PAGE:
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Five things to know before you purchase in a new development

Benefits abound

As a new development expert, in Harlem and elsewhere, I am always impressed with the creativity and ingenuity of New York City developers. While living in one of these gleaming, new, architecturally inspiring buildings can seem like a dream come true, purchasing these homes is very different than a resale purchase.

You are likely to buy off of a floor plan and never see the actual apartment until you are ready to close. Many developers will start selling apartments two years before they are built. As a result, you are likely to be purchasing off of floor plans. You will visit a beautiful showroom where you can see a model kitchen and bathroom built out with samples of the windows and flooring.

In larger and more expensive buildings where the developer has a larger marketing budget, they may even have drone shots of the view from the apartment you wish to purchase. There will also be a building model so you can see exactly where the apartment sits in the building.

The Offering Plan. The attorney general view the purchase of a new development as an initial offering — like an Initial Public Offering for a stock. Therefore the developer must file an offering plan and have it approved before they can publicly announce any apartments for sale. The plan will outline every detail of the development. What is promised in the offering plan is what you should expect to receive.

Before you sign your contract and hand over your deposit, your real estate attorney will read through the entire plan and advise you of any risks before you sign your contract and hand over your deposit. Should you wish to read it yourself, be aware that these plans can be up to 500 pages long!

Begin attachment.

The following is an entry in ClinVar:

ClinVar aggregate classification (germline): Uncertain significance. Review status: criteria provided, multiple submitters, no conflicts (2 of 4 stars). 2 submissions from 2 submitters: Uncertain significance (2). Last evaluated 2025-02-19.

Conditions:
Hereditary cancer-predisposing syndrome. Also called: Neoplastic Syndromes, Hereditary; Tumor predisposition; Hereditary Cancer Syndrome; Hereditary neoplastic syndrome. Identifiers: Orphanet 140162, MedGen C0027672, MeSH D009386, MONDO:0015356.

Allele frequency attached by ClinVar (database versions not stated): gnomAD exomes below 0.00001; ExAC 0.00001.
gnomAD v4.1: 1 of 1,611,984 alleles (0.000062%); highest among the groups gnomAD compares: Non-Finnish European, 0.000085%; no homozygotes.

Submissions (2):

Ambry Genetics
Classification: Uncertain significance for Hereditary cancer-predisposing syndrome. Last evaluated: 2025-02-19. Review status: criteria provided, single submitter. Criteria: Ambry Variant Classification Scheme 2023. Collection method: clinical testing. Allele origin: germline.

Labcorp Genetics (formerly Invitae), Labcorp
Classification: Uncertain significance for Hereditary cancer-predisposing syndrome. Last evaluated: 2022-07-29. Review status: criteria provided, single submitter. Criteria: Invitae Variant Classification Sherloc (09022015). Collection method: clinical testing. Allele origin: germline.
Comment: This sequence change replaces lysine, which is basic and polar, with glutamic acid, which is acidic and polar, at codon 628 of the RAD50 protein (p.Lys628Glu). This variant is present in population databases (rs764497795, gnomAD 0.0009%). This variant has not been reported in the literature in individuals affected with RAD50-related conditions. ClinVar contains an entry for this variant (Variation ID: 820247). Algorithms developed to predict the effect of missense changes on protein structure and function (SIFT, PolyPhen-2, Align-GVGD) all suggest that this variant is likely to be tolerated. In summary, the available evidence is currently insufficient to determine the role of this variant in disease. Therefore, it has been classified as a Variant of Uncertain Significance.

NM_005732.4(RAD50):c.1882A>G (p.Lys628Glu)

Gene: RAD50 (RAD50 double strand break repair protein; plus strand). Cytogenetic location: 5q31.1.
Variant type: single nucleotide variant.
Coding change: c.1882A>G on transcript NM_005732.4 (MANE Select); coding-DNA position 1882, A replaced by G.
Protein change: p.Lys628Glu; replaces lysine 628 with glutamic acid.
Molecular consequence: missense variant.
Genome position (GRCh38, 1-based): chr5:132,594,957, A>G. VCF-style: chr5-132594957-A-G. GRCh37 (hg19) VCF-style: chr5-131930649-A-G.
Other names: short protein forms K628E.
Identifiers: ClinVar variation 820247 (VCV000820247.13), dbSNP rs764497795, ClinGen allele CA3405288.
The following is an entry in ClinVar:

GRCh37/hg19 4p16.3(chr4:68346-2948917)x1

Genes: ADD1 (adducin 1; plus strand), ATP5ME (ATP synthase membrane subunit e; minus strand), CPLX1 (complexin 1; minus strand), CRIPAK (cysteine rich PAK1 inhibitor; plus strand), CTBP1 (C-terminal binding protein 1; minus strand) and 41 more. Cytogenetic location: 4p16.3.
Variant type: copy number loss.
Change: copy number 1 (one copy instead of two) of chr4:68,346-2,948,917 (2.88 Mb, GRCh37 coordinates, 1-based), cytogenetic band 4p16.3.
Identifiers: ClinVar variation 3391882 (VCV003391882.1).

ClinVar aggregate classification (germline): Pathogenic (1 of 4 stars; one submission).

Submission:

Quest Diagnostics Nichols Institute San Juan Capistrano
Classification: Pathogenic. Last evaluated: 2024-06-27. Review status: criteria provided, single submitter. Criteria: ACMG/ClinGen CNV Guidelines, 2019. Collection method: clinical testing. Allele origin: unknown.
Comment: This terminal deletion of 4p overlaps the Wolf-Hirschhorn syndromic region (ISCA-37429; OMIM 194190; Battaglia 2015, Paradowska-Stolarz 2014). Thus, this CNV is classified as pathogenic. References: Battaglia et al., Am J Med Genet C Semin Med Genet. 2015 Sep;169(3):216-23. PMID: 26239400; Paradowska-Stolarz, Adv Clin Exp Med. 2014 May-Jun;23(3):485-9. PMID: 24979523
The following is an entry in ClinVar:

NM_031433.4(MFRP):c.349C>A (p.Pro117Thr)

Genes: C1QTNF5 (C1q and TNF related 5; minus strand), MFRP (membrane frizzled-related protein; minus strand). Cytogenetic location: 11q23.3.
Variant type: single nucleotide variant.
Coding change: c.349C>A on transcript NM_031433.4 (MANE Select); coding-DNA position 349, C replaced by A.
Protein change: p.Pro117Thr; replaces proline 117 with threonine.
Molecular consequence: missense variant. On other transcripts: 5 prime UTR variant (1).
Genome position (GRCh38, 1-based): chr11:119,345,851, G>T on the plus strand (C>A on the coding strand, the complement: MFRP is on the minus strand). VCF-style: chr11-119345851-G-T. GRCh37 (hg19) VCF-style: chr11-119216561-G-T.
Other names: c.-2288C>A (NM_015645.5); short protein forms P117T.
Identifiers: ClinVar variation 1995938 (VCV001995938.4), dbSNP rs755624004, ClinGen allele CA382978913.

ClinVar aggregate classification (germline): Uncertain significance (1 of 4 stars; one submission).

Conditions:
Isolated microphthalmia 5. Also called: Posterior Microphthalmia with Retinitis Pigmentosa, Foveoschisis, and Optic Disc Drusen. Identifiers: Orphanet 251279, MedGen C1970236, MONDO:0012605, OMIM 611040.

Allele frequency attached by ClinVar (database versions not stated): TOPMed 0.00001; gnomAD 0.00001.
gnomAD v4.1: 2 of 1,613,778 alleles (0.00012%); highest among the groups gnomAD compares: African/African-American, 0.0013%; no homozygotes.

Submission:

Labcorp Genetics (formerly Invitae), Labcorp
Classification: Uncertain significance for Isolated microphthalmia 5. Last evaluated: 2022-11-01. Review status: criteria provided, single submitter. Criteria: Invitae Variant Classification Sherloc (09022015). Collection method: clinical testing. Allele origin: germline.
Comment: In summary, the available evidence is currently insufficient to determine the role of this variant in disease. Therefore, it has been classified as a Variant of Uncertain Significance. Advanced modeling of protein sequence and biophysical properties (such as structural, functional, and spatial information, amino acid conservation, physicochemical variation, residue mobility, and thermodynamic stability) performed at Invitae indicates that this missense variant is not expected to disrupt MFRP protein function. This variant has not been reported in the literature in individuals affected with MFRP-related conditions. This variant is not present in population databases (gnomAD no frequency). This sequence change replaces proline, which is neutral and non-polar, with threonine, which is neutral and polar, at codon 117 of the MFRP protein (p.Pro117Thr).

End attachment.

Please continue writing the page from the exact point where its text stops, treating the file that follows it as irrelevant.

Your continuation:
There are additional closing costs. The biggest additional cost is the transfer tax. All new developments require the buyer to pay the city and state transfer taxes, which is typically a tax assigned to the seller. There are city and state transfer taxes on every sale and the total is calculated on the price of the apartment. The city transfer tax starts at 0.4% and the state transfer tax starts at 1%. That total is then added to the cost of the apartment and the taxes are recalculated on the new amount.

More on closing costs you need to know

The wait to close is frequently longer than the developer anticipates. The quoted closing date is based on the construction schedule assuming everything goes according to plan. Yet there can be unanticipated delays from materials taking longer to arrive to uncooperative weather making construction conditions difficult.

Additionally, there is city paperwork to complete including inspections which lead to the Temporary Certificate of Occupancy and the tax lots, which are required for closings. Coordinating with all of these third parties can lead to delays the developer cannot control.

The walk through and the punch list. One of the great benefits to purchasing a new development is having a perfect new home that no one has ever occupied. During your first walk through, the apartment may have flaws. Unlike a resale, where you purchase “as is”, in a new development sale you are entitled to go through the entire apartment, point out all the flaws and make sure it is perfect.

Learn more about new developments in Harlem

There is no need to be dismayed if a bathroom cabinet is missing or a tile was cracked during construction. The developer has a crew of specialists ready to sweep through and bring each apartment up to standard.